One of the many drawbacks to the lockdown during the Coronavirus outbreak is the barriers it creates to training in sport and exercise. While this situation is undoubtedly effecting some more than others in terms of what sport or activity you take part in and what facilities are available, most people are having to adapt their training in some way, and this is also the case when it comes to keeping injuries at bay.
I’ve talked in length in the past about the importance of having regular sports massages for preventative reasons, and to treat injuries when they do show. However, in the absence of being able to use this service, how can we keep on top of things at home in the way of ‘self-maintenance’? This article is therefore going to give you some ideas of how you can keep yourself in check until my services can resume normally once again – let’s focus on what we CAN do!
Maintain your Strength!
Perhaps the most effective way at reducing the likelihood of becoming injured at any time (whether in lockdown or not) is to strengthen the body. This can be in the form of rehab, e.g. exercises your practitioner has given you following an appointment in order to promote the healing of your injury, and to prevent it from occurring again in the future. I often cite this as the most vital part of a consultation with a client. As important as I find sports massage to be as part of my assessments, releasing someone off is all well and good, but it doesn’t really SOLVE the problem, instead it treats the symptoms. However, in my experience, the usual cause of injuries is weakness in the body, so when this isn’t addressed, sooner or later the ailment (or a different one) will return. What sports massage doesn’t do is strengthen your body, so this needs to be followed up with commitment by the client to their rehab programme.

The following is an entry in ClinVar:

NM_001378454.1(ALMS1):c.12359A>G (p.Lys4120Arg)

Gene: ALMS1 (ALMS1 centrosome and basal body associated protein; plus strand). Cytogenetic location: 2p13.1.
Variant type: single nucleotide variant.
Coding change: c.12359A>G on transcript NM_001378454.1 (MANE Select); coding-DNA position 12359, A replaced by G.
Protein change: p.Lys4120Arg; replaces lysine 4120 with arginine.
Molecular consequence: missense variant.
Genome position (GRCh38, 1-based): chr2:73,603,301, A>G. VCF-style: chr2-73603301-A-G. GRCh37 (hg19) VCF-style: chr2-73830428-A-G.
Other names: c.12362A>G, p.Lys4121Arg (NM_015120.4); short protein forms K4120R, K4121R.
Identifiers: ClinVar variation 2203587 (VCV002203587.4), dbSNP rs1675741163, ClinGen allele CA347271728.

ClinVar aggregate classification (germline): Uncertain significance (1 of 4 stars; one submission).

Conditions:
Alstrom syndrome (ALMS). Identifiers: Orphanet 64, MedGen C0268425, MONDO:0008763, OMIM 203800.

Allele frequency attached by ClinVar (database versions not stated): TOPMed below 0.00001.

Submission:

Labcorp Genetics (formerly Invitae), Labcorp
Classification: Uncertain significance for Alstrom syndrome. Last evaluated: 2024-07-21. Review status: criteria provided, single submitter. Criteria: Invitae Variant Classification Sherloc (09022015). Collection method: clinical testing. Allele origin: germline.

"Perhaps the most effective way at reducing the likelihood of becoming injured at any time (whether in lockdown or not) is to strengthen the body."
Unfortunately however, this doesn’t stop people from expecting a miracle ‘quick fix’ by expecting the issue to resolve itself without having to dedicate time to strength and conditioning. My key message therefore is that if you adhere to enough strength work, then prevention is the best fix which will keep you going injury-free for longer. Don’t just strengthen the areas where you’ve had past injuries either, be more comprehensive and strengthen the key muscles that are required for your sport. This will allow you to ‘prehab’ rather than rehab (as it would be completely absurd to only do strength and conditioning when you have an injury – that’s why they happen in the first place!).